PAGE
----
Examples of industries that benefit from laser diode technologies for 3D sensing and imaging. Source: II-VI Incorporated
Another rapidly evolving laser technology is lidar, originally an acronym of Light Detection And Ranging (LiDAR). In 2018, BMW i Ventures - the BMW venture capital fund - invested in the lidar start-up Blackmore (USA). Blackmore's innovative lidar sensors for self-driving cars use a frequency-modulated continuous wave (FMCW) light source and scan laser beams using solid-state methods, which is different to traditional lidar systems that use pulsed light and mechanical scanning. FMCW lidar combines optical communication hardware and radar signal processing methods to deliver accurate information on both object distance and velocity. The adoption of automotive lidar and in-cabin monitoring technologies by the autonomous vehicle industry are important trends that support growth in the laser diodes market.
The global market for laser diodes and direct diode lasers will reach a size of $13.985 billion by 2029 as forecast by IDTechEx Research, where laser diodes account for $11.952 billion and direct diode lasers account for $2.033 billion. Remarkably, the optical sensing market segment grows by an order of magnitude during the 2019-2029 period.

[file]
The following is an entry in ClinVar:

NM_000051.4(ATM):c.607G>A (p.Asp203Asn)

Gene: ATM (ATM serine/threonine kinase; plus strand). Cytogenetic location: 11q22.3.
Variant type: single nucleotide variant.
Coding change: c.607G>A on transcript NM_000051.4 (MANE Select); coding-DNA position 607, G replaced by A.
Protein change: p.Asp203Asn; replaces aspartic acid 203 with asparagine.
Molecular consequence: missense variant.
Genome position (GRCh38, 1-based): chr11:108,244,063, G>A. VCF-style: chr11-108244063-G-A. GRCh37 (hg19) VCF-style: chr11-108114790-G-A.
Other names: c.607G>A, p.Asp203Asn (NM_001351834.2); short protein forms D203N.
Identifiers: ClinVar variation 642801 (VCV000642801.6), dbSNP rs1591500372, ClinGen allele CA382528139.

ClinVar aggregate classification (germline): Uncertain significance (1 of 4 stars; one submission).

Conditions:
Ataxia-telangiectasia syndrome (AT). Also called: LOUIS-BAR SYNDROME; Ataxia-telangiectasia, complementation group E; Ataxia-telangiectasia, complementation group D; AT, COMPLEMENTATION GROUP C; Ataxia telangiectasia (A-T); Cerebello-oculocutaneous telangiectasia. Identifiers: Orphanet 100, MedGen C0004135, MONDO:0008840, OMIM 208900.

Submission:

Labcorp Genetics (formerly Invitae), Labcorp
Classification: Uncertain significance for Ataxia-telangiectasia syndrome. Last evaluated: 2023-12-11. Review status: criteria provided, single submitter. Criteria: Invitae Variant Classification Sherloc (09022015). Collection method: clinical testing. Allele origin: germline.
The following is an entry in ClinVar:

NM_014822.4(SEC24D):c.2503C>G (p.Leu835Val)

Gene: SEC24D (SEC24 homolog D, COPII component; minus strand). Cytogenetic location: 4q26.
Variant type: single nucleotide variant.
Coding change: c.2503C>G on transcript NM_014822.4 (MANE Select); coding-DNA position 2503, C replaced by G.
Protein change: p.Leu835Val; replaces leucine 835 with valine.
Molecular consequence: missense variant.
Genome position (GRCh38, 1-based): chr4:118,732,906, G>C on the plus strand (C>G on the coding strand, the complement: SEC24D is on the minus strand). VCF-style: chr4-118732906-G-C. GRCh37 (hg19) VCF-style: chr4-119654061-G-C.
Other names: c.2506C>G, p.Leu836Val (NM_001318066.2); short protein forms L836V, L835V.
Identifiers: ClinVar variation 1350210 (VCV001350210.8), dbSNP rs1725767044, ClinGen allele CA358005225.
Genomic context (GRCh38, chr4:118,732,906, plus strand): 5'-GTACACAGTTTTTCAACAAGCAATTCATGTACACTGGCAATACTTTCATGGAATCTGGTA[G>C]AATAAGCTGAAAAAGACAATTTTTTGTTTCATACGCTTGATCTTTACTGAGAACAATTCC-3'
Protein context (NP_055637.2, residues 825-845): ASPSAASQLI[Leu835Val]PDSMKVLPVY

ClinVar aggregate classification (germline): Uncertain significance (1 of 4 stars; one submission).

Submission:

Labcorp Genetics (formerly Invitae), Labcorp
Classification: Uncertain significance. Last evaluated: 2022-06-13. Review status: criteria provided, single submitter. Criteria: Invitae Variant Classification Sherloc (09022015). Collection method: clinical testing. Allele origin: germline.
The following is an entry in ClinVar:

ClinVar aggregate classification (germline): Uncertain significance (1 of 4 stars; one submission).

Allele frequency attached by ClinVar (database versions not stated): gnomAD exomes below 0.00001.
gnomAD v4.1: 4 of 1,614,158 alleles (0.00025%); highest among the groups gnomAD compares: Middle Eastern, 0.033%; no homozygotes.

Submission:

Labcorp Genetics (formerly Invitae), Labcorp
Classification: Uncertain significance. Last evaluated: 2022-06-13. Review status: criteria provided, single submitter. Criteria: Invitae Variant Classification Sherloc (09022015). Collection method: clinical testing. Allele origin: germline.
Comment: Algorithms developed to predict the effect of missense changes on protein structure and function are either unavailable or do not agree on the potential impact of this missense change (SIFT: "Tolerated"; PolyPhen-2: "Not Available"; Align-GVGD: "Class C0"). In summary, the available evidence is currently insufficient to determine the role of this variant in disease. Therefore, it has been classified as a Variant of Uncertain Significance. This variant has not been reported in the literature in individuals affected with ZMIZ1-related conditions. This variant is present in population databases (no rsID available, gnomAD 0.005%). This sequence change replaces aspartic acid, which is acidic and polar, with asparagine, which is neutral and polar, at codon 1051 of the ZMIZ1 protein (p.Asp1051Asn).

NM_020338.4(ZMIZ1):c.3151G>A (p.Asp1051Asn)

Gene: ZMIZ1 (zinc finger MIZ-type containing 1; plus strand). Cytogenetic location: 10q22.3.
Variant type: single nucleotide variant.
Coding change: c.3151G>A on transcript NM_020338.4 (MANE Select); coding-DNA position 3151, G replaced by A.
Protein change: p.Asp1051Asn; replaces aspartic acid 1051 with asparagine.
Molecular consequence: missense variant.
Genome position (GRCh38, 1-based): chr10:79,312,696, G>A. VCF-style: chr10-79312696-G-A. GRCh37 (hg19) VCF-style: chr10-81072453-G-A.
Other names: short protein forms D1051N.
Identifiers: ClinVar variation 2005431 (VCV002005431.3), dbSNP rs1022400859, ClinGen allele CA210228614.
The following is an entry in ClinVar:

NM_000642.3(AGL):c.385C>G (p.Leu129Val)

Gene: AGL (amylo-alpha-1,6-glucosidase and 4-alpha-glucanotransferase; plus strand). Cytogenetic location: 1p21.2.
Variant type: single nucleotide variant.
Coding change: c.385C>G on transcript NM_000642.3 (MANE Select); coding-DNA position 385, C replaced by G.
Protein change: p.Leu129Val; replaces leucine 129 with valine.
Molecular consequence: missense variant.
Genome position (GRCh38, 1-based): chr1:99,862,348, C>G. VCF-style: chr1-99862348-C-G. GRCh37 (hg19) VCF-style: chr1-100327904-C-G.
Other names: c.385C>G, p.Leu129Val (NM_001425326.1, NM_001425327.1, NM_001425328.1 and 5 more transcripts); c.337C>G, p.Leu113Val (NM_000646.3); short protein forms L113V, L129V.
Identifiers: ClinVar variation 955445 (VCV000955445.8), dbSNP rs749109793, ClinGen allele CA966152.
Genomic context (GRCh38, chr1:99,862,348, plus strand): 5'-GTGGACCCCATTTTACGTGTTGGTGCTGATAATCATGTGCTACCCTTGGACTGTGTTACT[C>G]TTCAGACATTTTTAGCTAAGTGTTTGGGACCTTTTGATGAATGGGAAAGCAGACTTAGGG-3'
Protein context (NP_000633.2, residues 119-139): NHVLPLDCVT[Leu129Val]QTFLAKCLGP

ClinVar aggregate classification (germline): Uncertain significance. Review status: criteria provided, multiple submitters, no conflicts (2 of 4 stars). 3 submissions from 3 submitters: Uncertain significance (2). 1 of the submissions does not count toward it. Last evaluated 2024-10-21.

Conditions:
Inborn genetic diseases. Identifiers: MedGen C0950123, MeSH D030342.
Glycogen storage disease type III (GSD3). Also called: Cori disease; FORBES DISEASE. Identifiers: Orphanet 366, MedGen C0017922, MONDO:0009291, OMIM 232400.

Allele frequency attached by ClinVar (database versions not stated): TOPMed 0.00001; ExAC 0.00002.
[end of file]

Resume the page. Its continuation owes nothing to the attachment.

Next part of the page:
In the recent report titled Laser Diodes & Direct Diode Lasers 2019-2029: Technologies, Markets & Forecasts, IDTechEx analyst Dr Nilushi Wijeyasinghe explores how advances in laser diode technologies affect the growth of market segments outlined above. The report's strong focus on material processing, optical sensing and optical pumping reveals how semiconductor laser technologies are diverse tools that underpin innovation and business growth in various industries. Recent progress is highlighted using case studies, where she draws on her background in laser physics and semiconductor physics research to explain new technical concepts. The report evaluates the advantages and challenges associated with laser technology adoption to provide a balanced outlook on market opportunities. Market forecasts are based on the extensive analysis of primary and secondary data, combined with careful consideration of market drivers, restraints and key player activities. Dr Nilushi Wijeyasinghe will discuss some of these topics at a Trends in Photonics technology masterclass on 12th April 2019, hosted at the IDTechEx Show! Europe in the Estrel Convention Center, Berlin (Germany).